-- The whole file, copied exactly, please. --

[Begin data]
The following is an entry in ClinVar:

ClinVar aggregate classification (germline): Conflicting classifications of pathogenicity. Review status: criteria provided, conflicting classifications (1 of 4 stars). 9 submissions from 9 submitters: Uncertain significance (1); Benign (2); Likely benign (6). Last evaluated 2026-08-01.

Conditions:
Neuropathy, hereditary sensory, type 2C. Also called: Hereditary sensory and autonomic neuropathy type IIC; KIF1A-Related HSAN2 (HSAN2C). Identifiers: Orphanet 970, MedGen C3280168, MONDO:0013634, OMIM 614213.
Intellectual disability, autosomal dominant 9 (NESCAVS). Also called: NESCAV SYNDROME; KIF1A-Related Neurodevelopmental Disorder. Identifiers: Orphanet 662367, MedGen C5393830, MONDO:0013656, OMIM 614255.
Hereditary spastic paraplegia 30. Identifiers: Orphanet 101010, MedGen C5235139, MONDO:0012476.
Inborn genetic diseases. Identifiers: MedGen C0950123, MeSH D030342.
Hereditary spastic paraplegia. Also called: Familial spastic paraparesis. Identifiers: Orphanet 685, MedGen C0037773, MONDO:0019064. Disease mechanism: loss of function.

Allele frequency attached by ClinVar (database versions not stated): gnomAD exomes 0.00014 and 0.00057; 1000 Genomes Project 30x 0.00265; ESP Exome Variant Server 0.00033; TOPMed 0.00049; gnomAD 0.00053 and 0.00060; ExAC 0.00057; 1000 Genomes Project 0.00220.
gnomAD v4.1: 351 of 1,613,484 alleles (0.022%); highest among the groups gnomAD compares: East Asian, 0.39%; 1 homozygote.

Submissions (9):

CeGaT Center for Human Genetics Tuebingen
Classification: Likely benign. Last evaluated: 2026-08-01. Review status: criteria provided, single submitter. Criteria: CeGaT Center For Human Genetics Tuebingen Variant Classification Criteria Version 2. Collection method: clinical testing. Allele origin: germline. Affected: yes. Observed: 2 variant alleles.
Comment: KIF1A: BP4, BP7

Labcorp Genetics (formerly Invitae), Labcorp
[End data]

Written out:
The following is an entry in ClinVar:

ClinVar aggregate classification (germline): Conflicting classifications of pathogenicity. Review status: criteria provided, conflicting classifications (1 of 4 stars). 9 submissions from 9 submitters: Uncertain significance (1); Benign (2); Likely benign (6). Last evaluated 2026-08-01.

Conditions:
Neuropathy, hereditary sensory, type 2C. Also called: Hereditary sensory and autonomic neuropathy type IIC; KIF1A-Related HSAN2 (HSAN2C). Identifiers: Orphanet 970, MedGen C3280168, MONDO:0013634, OMIM 614213.
Intellectual disability, autosomal dominant 9 (NESCAVS). Also called: NESCAV SYNDROME; KIF1A-Related Neurodevelopmental Disorder. Identifiers: Orphanet 662367, MedGen C5393830, MONDO:0013656, OMIM 614255.
Hereditary spastic paraplegia 30. Identifiers: Orphanet 101010, MedGen C5235139, MONDO:0012476.
Inborn genetic diseases. Identifiers: MedGen C0950123, MeSH D030342.
Hereditary spastic paraplegia. Also called: Familial spastic paraparesis. Identifiers: Orphanet 685, MedGen C0037773, MONDO:0019064. Disease mechanism: loss of function.

Allele frequency attached by ClinVar (database versions not stated): gnomAD exomes 0.00014 and 0.00057; 1000 Genomes Project 30x 0.00265; ESP Exome Variant Server 0.00033; TOPMed 0.00049; gnomAD 0.00053 and 0.00060; ExAC 0.00057; 1000 Genomes Project 0.00220.
gnomAD v4.1: 351 of 1,613,484 alleles (0.022%); highest among the groups gnomAD compares: East Asian, 0.39%; 1 homozygote.

Submissions (9):

CeGaT Center for Human Genetics Tuebingen
Classification: Likely benign. Last evaluated: 2026-08-01. Review status: criteria provided, single submitter. Criteria: CeGaT Center For Human Genetics Tuebingen Variant Classification Criteria Version 2. Collection method: clinical testing. Allele origin: germline. Affected: yes. Observed: 2 variant alleles.
Comment: KIF1A: BP4, BP7

Labcorp Genetics (formerly Invitae), Labcorp